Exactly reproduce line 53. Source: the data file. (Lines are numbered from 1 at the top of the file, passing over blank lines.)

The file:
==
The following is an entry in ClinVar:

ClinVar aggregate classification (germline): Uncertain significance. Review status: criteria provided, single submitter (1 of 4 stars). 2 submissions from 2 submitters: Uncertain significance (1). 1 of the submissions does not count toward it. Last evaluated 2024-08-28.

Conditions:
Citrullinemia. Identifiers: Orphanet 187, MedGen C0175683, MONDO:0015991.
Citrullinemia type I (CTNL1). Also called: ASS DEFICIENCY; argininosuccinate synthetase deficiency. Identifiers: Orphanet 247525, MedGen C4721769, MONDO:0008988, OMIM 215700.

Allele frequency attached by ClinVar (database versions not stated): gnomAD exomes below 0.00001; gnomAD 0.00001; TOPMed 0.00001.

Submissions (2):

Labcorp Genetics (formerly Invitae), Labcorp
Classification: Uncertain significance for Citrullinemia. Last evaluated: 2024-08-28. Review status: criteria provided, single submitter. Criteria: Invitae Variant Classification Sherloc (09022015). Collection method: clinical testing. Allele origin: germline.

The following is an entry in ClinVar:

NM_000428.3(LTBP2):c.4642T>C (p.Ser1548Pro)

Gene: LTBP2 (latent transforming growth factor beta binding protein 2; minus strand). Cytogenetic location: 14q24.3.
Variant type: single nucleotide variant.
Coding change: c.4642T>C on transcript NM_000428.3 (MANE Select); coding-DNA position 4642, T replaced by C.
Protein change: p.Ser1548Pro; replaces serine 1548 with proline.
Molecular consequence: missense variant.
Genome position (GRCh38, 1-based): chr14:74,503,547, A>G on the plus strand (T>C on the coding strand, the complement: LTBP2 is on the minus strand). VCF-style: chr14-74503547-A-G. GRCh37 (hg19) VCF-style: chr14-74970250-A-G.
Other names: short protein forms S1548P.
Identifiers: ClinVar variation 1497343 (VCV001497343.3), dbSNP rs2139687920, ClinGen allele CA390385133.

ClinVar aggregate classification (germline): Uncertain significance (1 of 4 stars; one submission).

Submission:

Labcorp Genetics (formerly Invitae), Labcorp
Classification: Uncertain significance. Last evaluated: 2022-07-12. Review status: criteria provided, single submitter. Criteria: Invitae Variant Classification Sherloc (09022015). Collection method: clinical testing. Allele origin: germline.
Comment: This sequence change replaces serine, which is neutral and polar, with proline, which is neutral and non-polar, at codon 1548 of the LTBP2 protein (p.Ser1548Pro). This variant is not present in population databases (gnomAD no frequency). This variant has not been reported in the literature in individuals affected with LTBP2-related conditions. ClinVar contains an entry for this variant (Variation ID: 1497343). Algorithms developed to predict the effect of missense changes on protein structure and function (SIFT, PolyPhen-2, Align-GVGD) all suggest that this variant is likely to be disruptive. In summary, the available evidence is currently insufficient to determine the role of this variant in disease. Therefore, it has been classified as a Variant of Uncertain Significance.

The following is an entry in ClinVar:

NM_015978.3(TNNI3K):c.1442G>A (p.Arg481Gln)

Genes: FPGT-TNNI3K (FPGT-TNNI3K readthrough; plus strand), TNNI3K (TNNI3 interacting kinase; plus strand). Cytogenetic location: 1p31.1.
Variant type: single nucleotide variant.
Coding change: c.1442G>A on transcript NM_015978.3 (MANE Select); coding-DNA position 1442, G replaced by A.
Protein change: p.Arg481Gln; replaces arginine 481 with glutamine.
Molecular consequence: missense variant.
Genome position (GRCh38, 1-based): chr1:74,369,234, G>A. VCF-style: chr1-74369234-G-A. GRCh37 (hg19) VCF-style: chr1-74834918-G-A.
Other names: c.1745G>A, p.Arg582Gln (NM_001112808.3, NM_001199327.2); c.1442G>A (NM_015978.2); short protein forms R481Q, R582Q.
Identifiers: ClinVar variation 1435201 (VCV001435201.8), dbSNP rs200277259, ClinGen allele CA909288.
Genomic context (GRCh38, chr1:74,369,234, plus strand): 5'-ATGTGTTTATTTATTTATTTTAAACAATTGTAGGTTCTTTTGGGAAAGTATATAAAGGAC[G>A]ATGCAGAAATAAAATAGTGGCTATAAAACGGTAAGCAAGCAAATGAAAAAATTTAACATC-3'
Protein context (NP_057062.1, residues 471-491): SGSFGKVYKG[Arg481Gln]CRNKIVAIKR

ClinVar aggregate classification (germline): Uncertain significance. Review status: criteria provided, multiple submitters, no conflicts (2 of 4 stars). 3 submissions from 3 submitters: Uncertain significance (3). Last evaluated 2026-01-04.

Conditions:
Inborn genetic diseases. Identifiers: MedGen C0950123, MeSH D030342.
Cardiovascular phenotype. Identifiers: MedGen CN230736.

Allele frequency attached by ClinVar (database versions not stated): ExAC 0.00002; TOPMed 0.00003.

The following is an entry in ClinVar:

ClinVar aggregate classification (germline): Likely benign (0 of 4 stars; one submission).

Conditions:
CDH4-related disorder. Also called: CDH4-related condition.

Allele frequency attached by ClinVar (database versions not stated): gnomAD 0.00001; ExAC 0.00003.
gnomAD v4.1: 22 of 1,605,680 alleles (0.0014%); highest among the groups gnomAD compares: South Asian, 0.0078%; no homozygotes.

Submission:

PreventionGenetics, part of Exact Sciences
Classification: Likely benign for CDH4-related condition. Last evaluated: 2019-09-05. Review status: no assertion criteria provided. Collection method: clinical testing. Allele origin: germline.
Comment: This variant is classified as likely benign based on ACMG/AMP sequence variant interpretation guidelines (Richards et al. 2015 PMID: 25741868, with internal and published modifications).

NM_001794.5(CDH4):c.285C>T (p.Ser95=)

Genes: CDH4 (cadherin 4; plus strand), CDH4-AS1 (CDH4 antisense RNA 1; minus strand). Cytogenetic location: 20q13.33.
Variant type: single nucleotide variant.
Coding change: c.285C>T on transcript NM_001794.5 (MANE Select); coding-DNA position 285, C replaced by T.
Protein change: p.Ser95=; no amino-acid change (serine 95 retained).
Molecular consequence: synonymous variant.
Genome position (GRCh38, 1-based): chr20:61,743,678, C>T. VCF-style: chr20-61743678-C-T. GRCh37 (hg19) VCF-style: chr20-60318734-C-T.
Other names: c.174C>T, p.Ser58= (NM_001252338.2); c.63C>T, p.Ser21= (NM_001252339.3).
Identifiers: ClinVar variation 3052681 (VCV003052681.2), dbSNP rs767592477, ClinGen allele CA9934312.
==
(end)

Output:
Genes: CDH4 (cadherin 4; plus strand), CDH4-AS1 (CDH4 antisense RNA 1; minus strand). Cytogenetic location: 20q13.33.